GAMBIER — More than 200 high school students across the globe have been participating in the Kenyon Review Young Writers Workshop this summer — 107 during the two-week June session, and 100 more during the current July session ending Saturday. They have come to write as expressively as possible, receiving subject cues known as prompts to create poetry and prose.
Classes for the second session are taught by eight writing instructors who range from college professors to high school English teachers as far away as Portland, Oregon, to New York City. Each student, who also receives one-on-one instruction, reads his or her best writings to fellow students during night sessions at Ascension Hall, which follows seven hours of day sessions.
All writing is by hand with no laptops allowed.
“The goal is to get students to slow down their thinking and consider their craft more carefully, and to keep a strong focus on generating new work instead of revising existing pieces,” said Mary Keister, Kenyon director of News Media Relations.
The first week features visits from authors. During the second week, when students hone in on the craft of writing, prompts are preceded by Kenyon Review readings. Founded by John Crowe Ransom in 1939, the Kenyon Review is a literary magazine featuring poetry and prose from well-known authors through the years such as Flannery O’Connor, Dylan Thomas and Maya Angelou.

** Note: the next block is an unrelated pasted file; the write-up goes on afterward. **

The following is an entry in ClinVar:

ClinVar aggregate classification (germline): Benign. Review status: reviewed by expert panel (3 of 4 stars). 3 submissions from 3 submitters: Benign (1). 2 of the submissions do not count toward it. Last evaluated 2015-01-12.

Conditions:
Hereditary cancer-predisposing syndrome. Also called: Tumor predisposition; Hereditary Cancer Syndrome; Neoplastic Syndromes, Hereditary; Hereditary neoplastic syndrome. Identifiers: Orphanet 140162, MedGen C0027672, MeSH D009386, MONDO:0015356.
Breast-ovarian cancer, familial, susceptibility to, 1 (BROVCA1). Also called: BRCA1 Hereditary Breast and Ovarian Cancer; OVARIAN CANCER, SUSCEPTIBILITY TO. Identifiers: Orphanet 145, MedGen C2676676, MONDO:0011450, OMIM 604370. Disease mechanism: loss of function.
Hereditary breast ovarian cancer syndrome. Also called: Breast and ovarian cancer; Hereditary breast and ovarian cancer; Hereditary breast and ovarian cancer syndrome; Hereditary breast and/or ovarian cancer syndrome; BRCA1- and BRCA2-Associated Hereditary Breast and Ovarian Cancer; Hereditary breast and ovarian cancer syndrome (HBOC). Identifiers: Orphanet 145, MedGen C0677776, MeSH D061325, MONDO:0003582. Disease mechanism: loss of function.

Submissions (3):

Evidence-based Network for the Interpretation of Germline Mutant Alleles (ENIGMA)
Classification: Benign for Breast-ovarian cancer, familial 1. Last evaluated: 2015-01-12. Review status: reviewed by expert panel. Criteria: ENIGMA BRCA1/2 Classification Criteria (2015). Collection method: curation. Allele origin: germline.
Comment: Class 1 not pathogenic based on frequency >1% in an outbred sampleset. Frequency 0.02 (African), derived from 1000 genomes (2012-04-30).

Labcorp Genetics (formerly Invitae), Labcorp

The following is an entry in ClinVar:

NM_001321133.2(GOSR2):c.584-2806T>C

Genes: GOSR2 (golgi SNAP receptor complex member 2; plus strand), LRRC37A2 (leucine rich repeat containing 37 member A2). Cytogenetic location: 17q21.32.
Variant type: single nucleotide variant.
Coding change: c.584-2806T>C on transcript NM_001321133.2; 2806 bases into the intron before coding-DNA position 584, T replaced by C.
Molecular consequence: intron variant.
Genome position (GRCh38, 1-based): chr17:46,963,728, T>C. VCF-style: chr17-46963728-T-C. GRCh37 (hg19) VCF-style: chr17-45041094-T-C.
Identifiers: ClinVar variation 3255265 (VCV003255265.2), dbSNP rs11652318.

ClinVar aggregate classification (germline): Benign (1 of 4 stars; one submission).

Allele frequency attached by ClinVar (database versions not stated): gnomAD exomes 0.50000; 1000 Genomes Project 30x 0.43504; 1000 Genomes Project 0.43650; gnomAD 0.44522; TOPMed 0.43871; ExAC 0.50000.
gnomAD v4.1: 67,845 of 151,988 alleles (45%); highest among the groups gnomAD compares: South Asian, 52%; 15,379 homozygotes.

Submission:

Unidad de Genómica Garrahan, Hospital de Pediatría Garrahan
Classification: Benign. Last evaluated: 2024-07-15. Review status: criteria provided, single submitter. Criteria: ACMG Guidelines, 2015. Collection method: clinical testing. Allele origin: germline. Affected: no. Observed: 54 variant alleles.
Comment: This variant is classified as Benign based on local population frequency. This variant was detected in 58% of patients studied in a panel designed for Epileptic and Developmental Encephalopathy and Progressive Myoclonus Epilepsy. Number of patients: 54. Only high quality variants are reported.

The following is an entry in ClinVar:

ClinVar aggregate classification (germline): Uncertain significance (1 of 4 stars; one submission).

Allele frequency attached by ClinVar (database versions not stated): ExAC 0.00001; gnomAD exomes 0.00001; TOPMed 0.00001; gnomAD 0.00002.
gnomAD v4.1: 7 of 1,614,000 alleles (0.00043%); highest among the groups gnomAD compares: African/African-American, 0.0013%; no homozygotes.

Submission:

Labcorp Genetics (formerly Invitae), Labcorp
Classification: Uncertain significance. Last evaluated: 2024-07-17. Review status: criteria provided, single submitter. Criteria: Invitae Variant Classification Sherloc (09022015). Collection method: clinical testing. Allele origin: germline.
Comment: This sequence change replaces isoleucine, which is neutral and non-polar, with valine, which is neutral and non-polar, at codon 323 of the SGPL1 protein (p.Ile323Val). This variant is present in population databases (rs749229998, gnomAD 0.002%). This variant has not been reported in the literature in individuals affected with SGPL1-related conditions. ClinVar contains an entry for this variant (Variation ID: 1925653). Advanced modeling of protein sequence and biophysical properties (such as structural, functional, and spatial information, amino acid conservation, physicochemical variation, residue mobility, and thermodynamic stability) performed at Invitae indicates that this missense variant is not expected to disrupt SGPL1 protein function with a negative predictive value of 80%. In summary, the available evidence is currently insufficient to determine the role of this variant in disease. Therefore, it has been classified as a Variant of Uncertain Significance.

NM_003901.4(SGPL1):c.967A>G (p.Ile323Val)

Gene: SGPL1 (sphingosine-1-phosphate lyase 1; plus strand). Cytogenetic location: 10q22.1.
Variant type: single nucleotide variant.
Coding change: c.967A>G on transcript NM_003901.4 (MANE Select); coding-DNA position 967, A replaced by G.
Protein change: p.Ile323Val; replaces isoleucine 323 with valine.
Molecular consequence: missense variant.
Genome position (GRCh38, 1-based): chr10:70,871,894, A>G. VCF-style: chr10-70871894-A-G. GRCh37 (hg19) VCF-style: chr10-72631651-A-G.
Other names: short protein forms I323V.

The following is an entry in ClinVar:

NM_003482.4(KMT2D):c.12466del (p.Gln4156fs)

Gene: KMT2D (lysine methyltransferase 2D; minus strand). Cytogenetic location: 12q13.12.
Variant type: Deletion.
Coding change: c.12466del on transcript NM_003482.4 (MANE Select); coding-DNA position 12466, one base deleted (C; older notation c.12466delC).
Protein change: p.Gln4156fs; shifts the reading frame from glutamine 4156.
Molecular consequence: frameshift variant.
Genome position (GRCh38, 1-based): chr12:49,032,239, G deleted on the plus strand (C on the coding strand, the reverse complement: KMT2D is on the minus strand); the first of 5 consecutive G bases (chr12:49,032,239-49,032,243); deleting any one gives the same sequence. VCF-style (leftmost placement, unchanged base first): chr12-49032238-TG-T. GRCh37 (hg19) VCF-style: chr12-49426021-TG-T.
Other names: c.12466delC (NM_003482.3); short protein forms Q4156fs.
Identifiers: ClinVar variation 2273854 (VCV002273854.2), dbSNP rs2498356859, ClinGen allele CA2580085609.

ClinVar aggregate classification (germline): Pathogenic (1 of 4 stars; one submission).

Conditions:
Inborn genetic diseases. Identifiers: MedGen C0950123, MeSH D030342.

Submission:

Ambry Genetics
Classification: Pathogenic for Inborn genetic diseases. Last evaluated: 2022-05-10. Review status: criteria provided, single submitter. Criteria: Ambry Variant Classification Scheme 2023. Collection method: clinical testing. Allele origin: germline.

“It really has become an international draw,” said Andy Grace, a Kenyon assistant professor of English and the July Young Writers Workshop session director. We have students from Nairobi (Kenya) and Greece … people often say a Kenyan can be confused for a Kenyon. We are happy to have a Kenyan at Kenyon this session.”
The Kenyon Review Young Writers Workshop, starting in 1989 and in its 30th year, has been the most competitive yet for entry this summer, he said. About 500 high school students applied this year, with 207 accepted.
Those selected receive the chance to create their own anthology volume that contains each of their works — two pages per student, enough for a poem and short story, Grace said. They choose their own editing team, designing the layout and providing their own art images. The anthology must be meticulous with careful copy editing.
Rising high school senior Stephanie Chang of Vancouver, Canada, was accepted into the Young Writers Workshop by being the recent runner-up for the Kenyon Review’s Patricia Grodd Poetry Prize, selected from hundreds of entries. She was allowed to submit one poem for juried consideration, hers titled “Post Meridiem.” Her subject matter might be considered deep for one so youthful.
“It was about my mom, basically, and how we had a conversation about death and how we were scared of each other dying before the other does,” she said. The word “meridiem” means midday, being associated with the terms ante meridiem (before midday) and post meridiem (after midday).